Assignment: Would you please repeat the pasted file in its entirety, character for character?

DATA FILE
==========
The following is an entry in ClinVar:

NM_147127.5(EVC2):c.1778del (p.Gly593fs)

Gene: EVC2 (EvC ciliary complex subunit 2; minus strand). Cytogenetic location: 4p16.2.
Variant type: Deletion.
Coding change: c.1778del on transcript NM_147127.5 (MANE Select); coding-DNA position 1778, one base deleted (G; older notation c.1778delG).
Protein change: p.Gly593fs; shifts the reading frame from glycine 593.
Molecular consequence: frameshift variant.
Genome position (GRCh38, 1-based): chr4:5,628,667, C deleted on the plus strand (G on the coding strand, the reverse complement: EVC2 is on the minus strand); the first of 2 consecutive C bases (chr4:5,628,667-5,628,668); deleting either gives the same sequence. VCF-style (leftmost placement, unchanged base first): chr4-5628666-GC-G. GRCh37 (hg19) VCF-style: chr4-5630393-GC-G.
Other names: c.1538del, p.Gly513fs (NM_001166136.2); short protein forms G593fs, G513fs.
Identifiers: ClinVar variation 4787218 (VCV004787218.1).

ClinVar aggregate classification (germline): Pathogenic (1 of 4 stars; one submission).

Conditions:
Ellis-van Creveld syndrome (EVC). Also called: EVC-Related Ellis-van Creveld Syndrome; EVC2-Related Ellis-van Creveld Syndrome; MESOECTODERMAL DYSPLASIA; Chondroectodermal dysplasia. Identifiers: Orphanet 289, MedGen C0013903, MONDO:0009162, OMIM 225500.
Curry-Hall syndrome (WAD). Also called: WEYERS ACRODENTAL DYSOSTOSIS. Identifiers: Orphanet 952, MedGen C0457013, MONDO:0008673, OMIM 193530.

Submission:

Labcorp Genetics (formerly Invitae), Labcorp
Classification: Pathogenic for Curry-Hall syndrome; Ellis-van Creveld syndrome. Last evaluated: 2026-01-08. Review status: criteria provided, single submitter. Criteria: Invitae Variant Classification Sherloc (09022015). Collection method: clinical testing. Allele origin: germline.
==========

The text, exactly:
The following is an entry in ClinVar:

NM_147127.5(EVC2):c.1778del (p.Gly593fs)

Gene: EVC2 (EvC ciliary complex subunit 2; minus strand). Cytogenetic location: 4p16.2.
Variant type: Deletion.
Coding change: c.1778del on transcript NM_147127.5 (MANE Select); coding-DNA position 1778, one base deleted (G; older notation c.1778delG).
Protein change: p.Gly593fs; shifts the reading frame from glycine 593.
Molecular consequence: frameshift variant.
Genome position (GRCh38, 1-based): chr4:5,628,667, C deleted on the plus strand (G on the coding strand, the reverse complement: EVC2 is on the minus strand); the first of 2 consecutive C bases (chr4:5,628,667-5,628,668); deleting either gives the same sequence. VCF-style (leftmost placement, unchanged base first): chr4-5628666-GC-G. GRCh37 (hg19) VCF-style: chr4-5630393-GC-G.
Other names: c.1538del, p.Gly513fs (NM_001166136.2); short protein forms G593fs, G513fs.
Identifiers: ClinVar variation 4787218 (VCV004787218.1).

ClinVar aggregate classification (germline): Pathogenic (1 of 4 stars; one submission).

Conditions:
Ellis-van Creveld syndrome (EVC). Also called: EVC-Related Ellis-van Creveld Syndrome; EVC2-Related Ellis-van Creveld Syndrome; MESOECTODERMAL DYSPLASIA; Chondroectodermal dysplasia. Identifiers: Orphanet 289, MedGen C0013903, MONDO:0009162, OMIM 225500.
Curry-Hall syndrome (WAD). Also called: WEYERS ACRODENTAL DYSOSTOSIS. Identifiers: Orphanet 952, MedGen C0457013, MONDO:0008673, OMIM 193530.

Submission:

Labcorp Genetics (formerly Invitae), Labcorp
Classification: Pathogenic for Curry-Hall syndrome; Ellis-van Creveld syndrome. Last evaluated: 2026-01-08. Review status: criteria provided, single submitter. Criteria: Invitae Variant Classification Sherloc (09022015). Collection method: clinical testing. Allele origin: germline.